In 1968, Doug McKechnie unwittingly became a pioneer of electronic music. He was living in an apartment in San Francisco, a massive space that he and his friends dubbed Radical Laboratories, when an $8,000 Moog synthesizer appeared on the doorstep. His flatmate, Bruce Hatch, had seen the Moog Modular Series III in Mechanix Illustrated magazine and requested one from his father.
Hatch taught McKechnie how the synthesizer worked, and McKechnie took to the machine immediately. Soon he was lecturing with it at high schools and universities throughout the West Coast. “This was the only portable instrument of its kind on the planet at that time,” McKechnie says from his home in Oakland. “All the rest of the instruments, and there were only four of them at this point, were plugged into studios. They might be used occasionally, but not for live performance. And I was out there with this portable device, and it immediately caused a bit of a stir.” McKechnie then went on tour, eventually recording with the Grateful Dead, meeting Terry Riley, and performing at the infamous Altamont festival.
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It wasn’t until nearly 50 years later that McKechnie fully understood the scope of his accomplishment with the Moog. After Tarotplane’s PJ Dorsey discovered a YouTube video featuring early recordings and photographs of McKechnie, he contacted him asking for more. McKechnie responded with his entire archive of live performances from 1968 to 1972. “I got an email back with a big ‘W-O-W’ that said, ‘You are the missing link!’” says McKechnie. “I said, ‘Between what?’ And they said, ‘Between musique concrete and Tangerine Dream. You were one of the first people to perform live with sequencers.’” Dorsey facilitated a connection with VG+ Records, who released San Francisco Moog: 1968-72 in 2020. This year, the second volume was released as well as The Complete San Francisco Moog, which collects the tracks from both albums.
McKechnie’s experiments with the Moog took place during the height of the hippie movement in late ‘60s San Francisco. He felt much more kinship with rock bands like the Grateful Dead than with fellow Moogists Paul Beaver and Bernie Krause, who installed another early Series III in their L.A. studio. “We were pretty much at the epicenter of psychedelia,” McKechnie says. “The war was happening, so people were alienated against the establishment. But we were also, because of the psychotropics, in a kind of semi-ecstatic state of joyful exploration. I think that was more the spirit of that time than anything else,” he says.
McKechnie’s connections to San Francisco’s Haight Ashbury scene led him to play at Altamont in 1969. “I set the synthesizer up on the hill where we were camping and I actually played while the sun was coming up. Fortunately, someone recorded that. It was probably being recorded by someone who was extremely irritated about being awakened at sunrise,” he says. However, his performance on the main stage was cut short. “I had decided, foolishly, that I was going to do a ramp which would take a square wave from 55 cycles and slowly run it up like a siren to 20,000 cycles,” McKechnie says. “What happens in the low frequencies is that there’s a tremendous amount of pressure, but you don’t hear anything.” Owlsley “Bear” Stanley, sound engineer for the Grateful Dead, didn’t understand what was happening from the mixing board set up on a platform in the audience. “His needles started to go into the red as though there were loud sounds coming, but nothing was coming out yet because I was doing this slow ramp-up. I think he freaked out and just flipped my switch off. So I sat through the rest of the day watching the strange events unfold,” says McKechnie.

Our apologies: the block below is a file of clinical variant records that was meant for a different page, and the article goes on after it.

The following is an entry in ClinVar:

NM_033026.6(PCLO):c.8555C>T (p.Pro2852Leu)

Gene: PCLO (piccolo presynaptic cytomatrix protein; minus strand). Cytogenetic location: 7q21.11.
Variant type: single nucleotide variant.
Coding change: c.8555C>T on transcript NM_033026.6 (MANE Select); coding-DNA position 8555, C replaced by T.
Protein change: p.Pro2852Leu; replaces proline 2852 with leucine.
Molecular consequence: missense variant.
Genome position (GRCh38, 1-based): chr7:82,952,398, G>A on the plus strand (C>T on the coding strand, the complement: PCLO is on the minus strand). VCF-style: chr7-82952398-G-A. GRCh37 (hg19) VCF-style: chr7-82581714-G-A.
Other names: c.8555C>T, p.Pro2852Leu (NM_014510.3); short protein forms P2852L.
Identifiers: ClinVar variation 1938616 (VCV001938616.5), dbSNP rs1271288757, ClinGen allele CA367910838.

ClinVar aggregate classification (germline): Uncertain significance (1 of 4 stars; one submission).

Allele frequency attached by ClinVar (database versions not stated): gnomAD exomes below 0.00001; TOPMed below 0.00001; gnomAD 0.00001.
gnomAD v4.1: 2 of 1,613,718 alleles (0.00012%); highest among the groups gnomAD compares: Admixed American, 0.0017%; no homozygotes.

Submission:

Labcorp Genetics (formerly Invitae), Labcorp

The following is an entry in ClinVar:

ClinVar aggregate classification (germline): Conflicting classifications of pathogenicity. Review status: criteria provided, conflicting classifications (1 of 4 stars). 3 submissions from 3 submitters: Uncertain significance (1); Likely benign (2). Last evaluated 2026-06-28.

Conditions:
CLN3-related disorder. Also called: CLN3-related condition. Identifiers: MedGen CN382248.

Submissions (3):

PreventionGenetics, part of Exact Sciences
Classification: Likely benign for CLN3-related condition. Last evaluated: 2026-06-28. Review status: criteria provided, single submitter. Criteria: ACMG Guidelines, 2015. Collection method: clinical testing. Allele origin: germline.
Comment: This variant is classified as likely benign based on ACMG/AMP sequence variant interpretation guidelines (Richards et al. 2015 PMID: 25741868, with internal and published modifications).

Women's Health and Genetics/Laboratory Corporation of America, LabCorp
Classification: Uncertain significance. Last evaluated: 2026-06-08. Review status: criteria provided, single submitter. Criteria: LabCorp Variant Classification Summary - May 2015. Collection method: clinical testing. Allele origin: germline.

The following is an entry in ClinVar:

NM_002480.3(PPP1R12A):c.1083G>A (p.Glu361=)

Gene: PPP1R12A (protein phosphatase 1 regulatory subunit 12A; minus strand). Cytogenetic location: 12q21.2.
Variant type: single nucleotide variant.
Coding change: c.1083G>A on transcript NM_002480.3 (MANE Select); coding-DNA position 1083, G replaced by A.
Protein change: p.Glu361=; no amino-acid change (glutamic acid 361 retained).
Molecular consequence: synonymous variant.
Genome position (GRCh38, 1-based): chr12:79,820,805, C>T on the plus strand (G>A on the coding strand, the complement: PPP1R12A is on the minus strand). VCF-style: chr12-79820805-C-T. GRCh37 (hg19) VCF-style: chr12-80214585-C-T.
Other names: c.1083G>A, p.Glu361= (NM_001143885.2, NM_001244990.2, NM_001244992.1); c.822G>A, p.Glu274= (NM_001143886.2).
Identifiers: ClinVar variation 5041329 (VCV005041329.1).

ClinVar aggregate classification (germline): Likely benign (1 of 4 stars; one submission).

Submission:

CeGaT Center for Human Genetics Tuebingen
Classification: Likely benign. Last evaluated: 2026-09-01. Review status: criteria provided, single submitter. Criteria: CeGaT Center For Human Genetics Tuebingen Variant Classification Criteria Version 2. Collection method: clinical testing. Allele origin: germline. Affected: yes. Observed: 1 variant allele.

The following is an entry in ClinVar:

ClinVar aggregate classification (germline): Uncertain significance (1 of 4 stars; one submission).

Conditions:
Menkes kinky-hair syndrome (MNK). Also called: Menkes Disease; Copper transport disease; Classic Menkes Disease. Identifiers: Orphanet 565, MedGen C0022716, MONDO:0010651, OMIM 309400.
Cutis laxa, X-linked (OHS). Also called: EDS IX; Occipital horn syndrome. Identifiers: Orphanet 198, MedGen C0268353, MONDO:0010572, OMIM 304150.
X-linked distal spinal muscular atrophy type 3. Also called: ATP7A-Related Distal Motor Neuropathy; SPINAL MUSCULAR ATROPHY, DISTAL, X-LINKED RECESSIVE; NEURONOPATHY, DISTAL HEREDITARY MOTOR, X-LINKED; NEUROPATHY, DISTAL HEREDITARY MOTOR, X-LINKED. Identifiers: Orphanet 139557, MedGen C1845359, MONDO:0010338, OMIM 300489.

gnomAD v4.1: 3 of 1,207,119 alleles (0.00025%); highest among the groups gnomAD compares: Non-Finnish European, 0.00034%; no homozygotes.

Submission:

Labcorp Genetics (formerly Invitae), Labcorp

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McKechnie sees Altamont as a crossroads in his career. “Over and over and over again have I thought about that moment,” he says. “Because if I had been able to play, things would be very different for me.” Still, the experience did not prevent him from dedicating his life to electronic music. He continued to tour with the Moog until 1972, when Hatch sold the synth to fund another endeavor (the buyers, incidentally, were Tangerine Dream, who became famous for playing the Moog in a similar style). His musical career continued through the ‘70s with film work, including the soundtrack to the Oscar-nominated short Spaceborne (1977). In the 1980s, McKechnie founded the San Francisco Synthesizer Ensemble, which played the Golden Gate Bridge like an instrument on the occasion of its 50th anniversary.
With the rediscovery of his archive and the release of The Complete San Francisco Moog, McKechnie’s place in electronic music history is now firmly established. With the renewed attention to his work, he is also planning on revisiting his performance at Altamont with a concert later this year. “We’re calling it ‘Alt-amont.’ We’re going to get the Grateful Dead band and a Moog synthesizer, and we’re both going to play the pieces that we didn’t get to play at Altamont. I get to tell my story and play the things that I was going to play there,” McKechnie says. It will be a moment of vindication for a pioneer of synth music who is finally getting his due.